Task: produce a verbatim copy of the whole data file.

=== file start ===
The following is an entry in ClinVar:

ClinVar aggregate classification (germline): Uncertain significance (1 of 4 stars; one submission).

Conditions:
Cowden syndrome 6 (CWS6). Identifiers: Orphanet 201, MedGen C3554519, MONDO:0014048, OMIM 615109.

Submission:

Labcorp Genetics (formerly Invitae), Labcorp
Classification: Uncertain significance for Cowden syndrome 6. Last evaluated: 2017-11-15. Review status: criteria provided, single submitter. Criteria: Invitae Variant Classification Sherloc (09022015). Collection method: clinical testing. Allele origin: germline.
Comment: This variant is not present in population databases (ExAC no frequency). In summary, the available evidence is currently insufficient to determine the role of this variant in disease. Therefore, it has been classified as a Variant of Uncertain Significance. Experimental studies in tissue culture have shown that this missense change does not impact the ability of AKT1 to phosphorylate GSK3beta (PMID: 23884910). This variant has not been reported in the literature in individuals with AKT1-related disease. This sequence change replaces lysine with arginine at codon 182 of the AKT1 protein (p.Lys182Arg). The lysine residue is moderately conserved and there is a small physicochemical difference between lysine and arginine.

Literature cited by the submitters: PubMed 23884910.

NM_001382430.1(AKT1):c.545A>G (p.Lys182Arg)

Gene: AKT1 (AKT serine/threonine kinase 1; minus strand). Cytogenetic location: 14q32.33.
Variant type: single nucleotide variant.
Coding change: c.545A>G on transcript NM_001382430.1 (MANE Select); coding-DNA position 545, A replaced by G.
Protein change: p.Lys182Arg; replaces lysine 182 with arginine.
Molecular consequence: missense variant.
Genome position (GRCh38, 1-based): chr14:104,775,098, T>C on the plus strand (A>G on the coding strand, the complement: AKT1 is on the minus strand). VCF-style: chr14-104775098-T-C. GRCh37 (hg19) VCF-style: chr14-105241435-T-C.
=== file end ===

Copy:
The following is an entry in ClinVar:

ClinVar aggregate classification (germline): Uncertain significance (1 of 4 stars; one submission).

Conditions:
Cowden syndrome 6 (CWS6). Identifiers: Orphanet 201, MedGen C3554519, MONDO:0014048, OMIM 615109.

Submission:

Labcorp Genetics (formerly Invitae), Labcorp
Classification: Uncertain significance for Cowden syndrome 6. Last evaluated: 2017-11-15. Review status: criteria provided, single submitter. Criteria: Invitae Variant Classification Sherloc (09022015). Collection method: clinical testing. Allele origin: germline.
Comment: This variant is not present in population databases (ExAC no frequency). In summary, the available evidence is currently insufficient to determine the role of this variant in disease. Therefore, it has been classified as a Variant of Uncertain Significance. Experimental studies in tissue culture have shown that this missense change does not impact the ability of AKT1 to phosphorylate GSK3beta (PMID: 23884910). This variant has not been reported in the literature in individuals with AKT1-related disease. This sequence change replaces lysine with arginine at codon 182 of the AKT1 protein (p.Lys182Arg). The lysine residue is moderately conserved and there is a small physicochemical difference between lysine and arginine.

Literature cited by the submitters: PubMed 23884910.

NM_001382430.1(AKT1):c.545A>G (p.Lys182Arg)

Gene: AKT1 (AKT serine/threonine kinase 1; minus strand). Cytogenetic location: 14q32.33.
Variant type: single nucleotide variant.
Coding change: c.545A>G on transcript NM_001382430.1 (MANE Select); coding-DNA position 545, A replaced by G.
Protein change: p.Lys182Arg; replaces lysine 182 with arginine.
Molecular consequence: missense variant.
Genome position (GRCh38, 1-based): chr14:104,775,098, T>C on the plus strand (A>G on the coding strand, the complement: AKT1 is on the minus strand). VCF-style: chr14-104775098-T-C. GRCh37 (hg19) VCF-style: chr14-105241435-T-C.